Here you enter in your artist name and create your unique profile URL. We recommend making this as close toy your artist name as possible, and use a ‘-‘ for any space in your name, e.g. Lady Blah Blah would be written ‘lady-blah-blah’ and the link would look like this:

Remember you are not allowed any special characters, letters and numbers only!

Artist Bio & Videos

Next is probably the most important part – your artist bio. This is where you get to introduce yourself to the world, describe your musical background and style or any achievements you may want to boast about. We say the more the better (within reason, of course) as it never looks very good when all a profile says is, “John from Johannesburg”

Here are a few ideas of things you can write about in your artist profile if you get stuck:
  • Where you are from/grew up
  • How you got started in music
  • What instruments or other musical skills you have, e.g. songwriting, producing, mixing
  • Any musical influences you might have
  • Notable gigs, venues or festivals you have played in
  • Any radio stations or Spotify playlists that have featured your music
  • Other artists or producers you have worked with
  • What your plans are for the future, e.g. working on an EP, finalising the next single

Write in a way that is natural to you as you want to reflect your personality, but remember to also keep it professional. Some people choose to write their profiles in the third person to make it seem more official, but that’s totally up to you. Just so we’re all on the same page, writing in the third person means to refer to yourself or your band as ‘they’ or ‘he/she’. For example instead of writing, “I recently played at The Empire where I debuted music from my new EP,” you would write “Lady Blah Blah recently played at The Empire, where she debut music from her upcoming EP.”

my_Spinnup_profileOnce you’ve got the words down, you can add video ! Simply find the YouTube videos of yours that you want to embed into your profile, and copy and paste the URL, not the embed code, into the text of your bio wherever you want it to sit, and viola!

(Psst…look left to see what we mean)


Artist Image

Next drop a hi-res image of you or your band into the Artist Image box, which will feature at the top of your artist profile. If you hit ‘View Profile’ on the right hand side you can preview all changes to get it looking how you want. The perfect sized image is 1200px wide and 600px high (although you can use other sizes) and must be a JPEG or PNG file.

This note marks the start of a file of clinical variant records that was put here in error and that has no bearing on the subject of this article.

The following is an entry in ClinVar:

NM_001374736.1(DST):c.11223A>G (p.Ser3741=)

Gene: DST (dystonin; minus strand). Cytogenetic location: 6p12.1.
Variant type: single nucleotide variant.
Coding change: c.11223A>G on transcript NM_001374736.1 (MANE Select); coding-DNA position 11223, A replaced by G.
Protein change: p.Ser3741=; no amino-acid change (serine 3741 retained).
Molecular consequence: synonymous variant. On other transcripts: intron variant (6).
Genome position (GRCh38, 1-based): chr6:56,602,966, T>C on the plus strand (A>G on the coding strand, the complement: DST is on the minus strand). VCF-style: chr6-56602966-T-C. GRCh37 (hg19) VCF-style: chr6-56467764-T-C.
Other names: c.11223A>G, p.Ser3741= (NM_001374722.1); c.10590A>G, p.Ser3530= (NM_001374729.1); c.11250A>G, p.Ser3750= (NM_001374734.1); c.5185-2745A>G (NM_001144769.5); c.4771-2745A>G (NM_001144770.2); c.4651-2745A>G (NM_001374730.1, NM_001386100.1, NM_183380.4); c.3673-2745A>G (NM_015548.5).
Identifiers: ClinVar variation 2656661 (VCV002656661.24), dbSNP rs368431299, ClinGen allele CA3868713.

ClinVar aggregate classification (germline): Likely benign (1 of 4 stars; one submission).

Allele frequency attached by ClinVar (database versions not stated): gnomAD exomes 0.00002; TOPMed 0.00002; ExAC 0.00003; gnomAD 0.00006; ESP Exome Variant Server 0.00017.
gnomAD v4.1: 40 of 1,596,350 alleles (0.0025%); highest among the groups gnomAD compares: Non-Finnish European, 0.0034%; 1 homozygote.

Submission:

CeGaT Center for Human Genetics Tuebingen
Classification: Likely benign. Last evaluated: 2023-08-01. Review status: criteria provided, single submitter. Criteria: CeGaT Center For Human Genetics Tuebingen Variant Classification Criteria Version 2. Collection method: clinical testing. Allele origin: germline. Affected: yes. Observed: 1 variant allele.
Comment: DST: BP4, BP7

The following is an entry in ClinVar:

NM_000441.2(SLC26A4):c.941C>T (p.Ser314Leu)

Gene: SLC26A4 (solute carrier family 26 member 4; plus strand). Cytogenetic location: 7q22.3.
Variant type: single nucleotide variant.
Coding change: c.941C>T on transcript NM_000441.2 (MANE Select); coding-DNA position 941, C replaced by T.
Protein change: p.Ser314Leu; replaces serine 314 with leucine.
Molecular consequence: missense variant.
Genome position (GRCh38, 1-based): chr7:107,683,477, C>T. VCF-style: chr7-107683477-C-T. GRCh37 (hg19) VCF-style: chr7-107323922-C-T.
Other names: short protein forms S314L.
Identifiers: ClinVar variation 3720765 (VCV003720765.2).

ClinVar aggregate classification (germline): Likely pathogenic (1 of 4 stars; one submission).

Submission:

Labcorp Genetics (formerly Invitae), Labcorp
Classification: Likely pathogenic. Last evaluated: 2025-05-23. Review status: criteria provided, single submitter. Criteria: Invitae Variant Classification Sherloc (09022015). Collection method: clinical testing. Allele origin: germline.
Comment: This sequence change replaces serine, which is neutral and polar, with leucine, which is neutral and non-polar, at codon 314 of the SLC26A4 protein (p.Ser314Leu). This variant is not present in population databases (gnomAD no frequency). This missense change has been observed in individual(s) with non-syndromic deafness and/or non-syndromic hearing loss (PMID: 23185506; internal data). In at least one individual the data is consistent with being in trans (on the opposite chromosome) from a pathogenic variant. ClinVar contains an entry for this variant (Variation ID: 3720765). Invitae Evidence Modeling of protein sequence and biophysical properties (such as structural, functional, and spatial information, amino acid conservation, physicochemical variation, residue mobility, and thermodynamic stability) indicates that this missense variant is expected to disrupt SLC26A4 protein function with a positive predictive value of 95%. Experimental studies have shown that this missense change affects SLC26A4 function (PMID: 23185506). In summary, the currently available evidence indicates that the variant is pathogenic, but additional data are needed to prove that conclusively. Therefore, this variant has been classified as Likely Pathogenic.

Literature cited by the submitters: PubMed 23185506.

Links & Social Accounts

This is another really important step and can often be the trickiest. By connecting your social media accounts you are allowing the Scouts and A&Rs to easily find you online. We highly recommend this as it will help you track your fans and followers, but could also play a role in you being discovered by the Scouts and A&Rs at Universal Music. Once you have connected your social accounts

When linking your accounts, make sure to enter the last part of your social media URL only in the box. This is where a lot of artists go wrong and leads to broken links, and no one likes broken links!

Check out the GIF below to see how to properly insert your social links so they a) work and b) are nice and neat.


Underneath your social accounts, you can choose to leave a contact email address and phone number. This is entirely up to you, but we recommend leaving at least your email address so that people easily can get in contact with you.

The last, and newest, feature of the artist profile is the music player! As soon as your first release is live in stores, an extra ‘Music’ tab will appear at the top of your profile which will have a Spotify player for each release you have made on Spinnup. You can see how it works on UK band King No One‘s profile in the GIF below.


So what are you waiting for?

Create or log in to your artist account, connect your socials, pimp your artist profile and start sharing it with the world!

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How does Spotify make your ‘Discover Weekly’ Playlist?

If you’re a Spotify user you’ll probably be well acquainted with the sorcery that is the Discover Weekly playlist.

Each and every Friday you’re served up with a brand new playlist of seemingly random tunes that are *almost* always perfectly suited to your weird and wonderful music tastes.

Okay, so we know this isn’t exactly magic but some complex system of algorithms that us mere mortals will never understand. That is, until now.

Thanks to the guys behind The Science Of Everything YouTube channel, who brought us such educational videos as why gymnasts are so small, or how you’re related to Kevin Bacon, have broken down the mystery behind the infamous playlist.